The Art of Ancient Civilizations

Reproduced by Thomas Baker

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Ancient Egyptian tomb mural from the Tomb of Nakht, reproduced in oil paint on a textured wooden panel by Thomas Baker

Musicians, Tomb of Nakht

Reproduction of an ancient Egyptian tomb mural

18th Dynasty (about 3500 years old) by Thomas Baker

approx. 36 X 40 inches, oil on plaster-textured wood panel

This painting is available for purchase: $6500.00

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A Concert for All Eternity

In this painting from the 18th Dynasty tomb of Nakht, part of a banquet scene, a strolling lute player steps casually between two other musicians playing a double flute and a harp. This mural is remarkably naturalistic for a formal ancient Egyptian painting, when most such art was uniformly rigid and stylistic. By this period of human history, the realistic art of earlier millennia, such as the animals seen in prehistoric cave paintings and the humans in the Saharan rock art (that I also reproduced), had given way to stiff symbolism in the official art of dynastic Egypt. However, we can see in the figures of this particular mural some rudimentary shading and other characteristics that would eventually progress to truly natural representation of the human form in later Greek and Roman times and beyond. In this example of ancient Egyptian art we sense naturalism stirring, yearning to break free of symbolism.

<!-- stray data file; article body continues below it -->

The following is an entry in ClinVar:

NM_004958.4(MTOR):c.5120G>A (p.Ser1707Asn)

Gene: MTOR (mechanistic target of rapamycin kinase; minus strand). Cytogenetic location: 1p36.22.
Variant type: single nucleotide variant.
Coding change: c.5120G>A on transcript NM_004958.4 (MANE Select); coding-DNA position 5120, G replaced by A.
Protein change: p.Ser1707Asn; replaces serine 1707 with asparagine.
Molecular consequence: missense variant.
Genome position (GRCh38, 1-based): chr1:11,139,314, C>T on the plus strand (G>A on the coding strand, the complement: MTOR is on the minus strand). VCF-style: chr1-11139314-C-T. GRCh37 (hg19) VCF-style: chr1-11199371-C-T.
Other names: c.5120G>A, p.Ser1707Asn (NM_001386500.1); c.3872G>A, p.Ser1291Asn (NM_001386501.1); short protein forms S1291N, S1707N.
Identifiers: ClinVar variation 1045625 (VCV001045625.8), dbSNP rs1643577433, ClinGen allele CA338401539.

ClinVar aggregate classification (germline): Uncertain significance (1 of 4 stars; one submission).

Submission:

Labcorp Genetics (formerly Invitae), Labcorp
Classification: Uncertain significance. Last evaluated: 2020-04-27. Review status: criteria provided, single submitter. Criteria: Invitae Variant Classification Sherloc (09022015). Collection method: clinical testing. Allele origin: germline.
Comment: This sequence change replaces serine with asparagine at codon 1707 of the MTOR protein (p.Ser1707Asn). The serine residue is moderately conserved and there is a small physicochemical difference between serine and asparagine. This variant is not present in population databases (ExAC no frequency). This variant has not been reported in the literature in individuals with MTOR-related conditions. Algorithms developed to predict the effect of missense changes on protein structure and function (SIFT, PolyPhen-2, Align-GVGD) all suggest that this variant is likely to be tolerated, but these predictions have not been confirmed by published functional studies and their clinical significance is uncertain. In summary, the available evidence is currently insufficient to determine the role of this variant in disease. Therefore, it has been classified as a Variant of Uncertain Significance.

Nakht, whose tomb wall this scene decorated, was a scribe, holding the title, "Astronomer of Amun" at the Karnak temple during the 18th Dynasty.  His job was to study the location of stars, sun and moon in order to schedule festivals and cult rituals for the temple. His wife, Tawy, was a musician of Amun. We know nothing about Nakht and Tawy beyond what has been learned from their tomb, and it is even unclear what king they served under, though some evidence points to Thutmose IV.

Wealthy Egyptians like Nakht, in addition to providing their tombs with abundant food and many objects of wealth and convenience, commissioned wall paintings like this one showing pleasant scenes of the afterlife. Not meant merely for decoration, the girls in this magical painting were intended to actually play for the soul of the deceased throughout eternity (and who is to say for sure that they do not?). The women wear on their heads the customary perfumed cones of animal fat with which all participants in an Egyptian banquet were provided, which melted down over their bodies and clothes during the course of the festivities (and can be seen here dripping down over the girls' dresses). The harp may have been made from an elephant tusk. Above the musicians, part of a shelf is visible containing bunches of grapes and wooden stands holding more food, of which only the legs are visible here. ---Thomas Baker

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